The European Medicines Agency (EMA) has begun to migrate to Amsterdam. The relationship the UK will have with EMA is up in the air, but already the changes are having an effect on the UK’s Medicines and Healthcare products Regulatory Agency’s (MHRA) work. They are beginning to fail to win new contracts for and lose exiting ones:
The MHRA won just two contracts this year and the EMA said that that work was now off limits. “We couldn’t even allocate the work now for new drugs because the expert has to be available throughout the evaluation period and sometimes that can take a year,” said a spokeswoman.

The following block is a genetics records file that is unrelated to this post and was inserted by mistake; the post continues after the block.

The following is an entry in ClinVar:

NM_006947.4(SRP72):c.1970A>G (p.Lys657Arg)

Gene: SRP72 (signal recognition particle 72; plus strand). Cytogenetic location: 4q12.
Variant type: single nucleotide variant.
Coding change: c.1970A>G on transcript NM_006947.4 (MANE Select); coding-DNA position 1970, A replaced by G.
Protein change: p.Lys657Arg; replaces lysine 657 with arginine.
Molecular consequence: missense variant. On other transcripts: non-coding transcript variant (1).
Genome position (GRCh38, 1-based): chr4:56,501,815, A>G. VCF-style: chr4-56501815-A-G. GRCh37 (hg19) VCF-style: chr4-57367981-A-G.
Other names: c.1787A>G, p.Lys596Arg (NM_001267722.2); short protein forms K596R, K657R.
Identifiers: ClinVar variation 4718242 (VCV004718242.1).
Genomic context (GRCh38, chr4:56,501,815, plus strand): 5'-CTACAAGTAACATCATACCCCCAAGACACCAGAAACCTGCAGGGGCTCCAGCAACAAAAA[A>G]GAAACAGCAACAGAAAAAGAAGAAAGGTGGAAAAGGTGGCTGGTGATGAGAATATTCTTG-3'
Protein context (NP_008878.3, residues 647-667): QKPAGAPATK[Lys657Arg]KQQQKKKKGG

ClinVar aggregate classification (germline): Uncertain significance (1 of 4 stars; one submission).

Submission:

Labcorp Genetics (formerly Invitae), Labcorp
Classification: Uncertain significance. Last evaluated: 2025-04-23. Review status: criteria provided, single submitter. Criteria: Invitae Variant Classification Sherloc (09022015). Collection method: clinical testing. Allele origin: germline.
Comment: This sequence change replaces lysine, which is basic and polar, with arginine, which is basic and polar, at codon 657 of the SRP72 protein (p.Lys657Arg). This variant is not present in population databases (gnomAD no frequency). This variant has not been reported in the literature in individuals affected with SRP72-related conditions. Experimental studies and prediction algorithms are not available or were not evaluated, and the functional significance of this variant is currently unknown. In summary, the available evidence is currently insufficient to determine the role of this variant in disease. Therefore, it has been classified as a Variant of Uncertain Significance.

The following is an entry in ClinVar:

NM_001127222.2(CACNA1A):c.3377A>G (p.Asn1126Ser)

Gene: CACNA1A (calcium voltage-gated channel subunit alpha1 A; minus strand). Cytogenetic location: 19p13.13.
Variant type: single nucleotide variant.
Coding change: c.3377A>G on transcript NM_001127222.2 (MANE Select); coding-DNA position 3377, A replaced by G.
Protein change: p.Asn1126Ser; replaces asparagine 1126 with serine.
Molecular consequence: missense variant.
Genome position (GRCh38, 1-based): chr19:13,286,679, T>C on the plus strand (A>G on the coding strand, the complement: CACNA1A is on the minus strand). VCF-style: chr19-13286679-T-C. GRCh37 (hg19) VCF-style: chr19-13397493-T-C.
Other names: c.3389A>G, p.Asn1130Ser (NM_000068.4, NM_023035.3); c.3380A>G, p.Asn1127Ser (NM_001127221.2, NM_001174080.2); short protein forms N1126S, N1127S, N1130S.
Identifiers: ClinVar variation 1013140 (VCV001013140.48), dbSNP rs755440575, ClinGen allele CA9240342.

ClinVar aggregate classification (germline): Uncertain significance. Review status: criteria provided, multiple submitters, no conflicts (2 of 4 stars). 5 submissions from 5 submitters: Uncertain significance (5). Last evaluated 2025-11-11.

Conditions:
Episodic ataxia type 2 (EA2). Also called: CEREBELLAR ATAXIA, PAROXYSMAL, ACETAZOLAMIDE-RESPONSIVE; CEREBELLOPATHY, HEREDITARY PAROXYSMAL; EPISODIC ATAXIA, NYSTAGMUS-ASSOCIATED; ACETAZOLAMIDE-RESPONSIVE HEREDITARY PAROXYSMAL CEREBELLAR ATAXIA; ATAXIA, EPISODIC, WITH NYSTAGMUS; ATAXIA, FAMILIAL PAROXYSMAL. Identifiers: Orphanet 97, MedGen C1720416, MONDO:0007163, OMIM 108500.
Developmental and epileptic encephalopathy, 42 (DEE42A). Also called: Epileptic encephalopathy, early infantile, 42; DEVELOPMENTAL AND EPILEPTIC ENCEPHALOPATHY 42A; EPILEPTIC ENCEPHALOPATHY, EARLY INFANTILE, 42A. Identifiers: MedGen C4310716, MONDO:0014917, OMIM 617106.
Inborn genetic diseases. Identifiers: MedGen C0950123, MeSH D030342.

In a devastating second blow, existing contracts with the MHRA are also being reallocated to bloc members.
It’s not just a blow for the MHRA, but also for the EU, who will be losing British expertise in pharmacovigilance. In the world of drug regulation, there are clear public health advantages to some harmonisation and shared work due to scale and pooling effects. As I said just prior to the Brexit vote in 2016:
“Even if one accepted that the MHRA would adjust relatively quickly compared to EMA, the damage to harmonisation, and pooled resources for drug safety, would be a net loss for the UK.”
That’s not to say that even within the existing EMA there aren’t some drug safety variability problems, but a failure of the UK to be a part of, or contribute to, EMA is bad news for both the UK and the EU medicine users.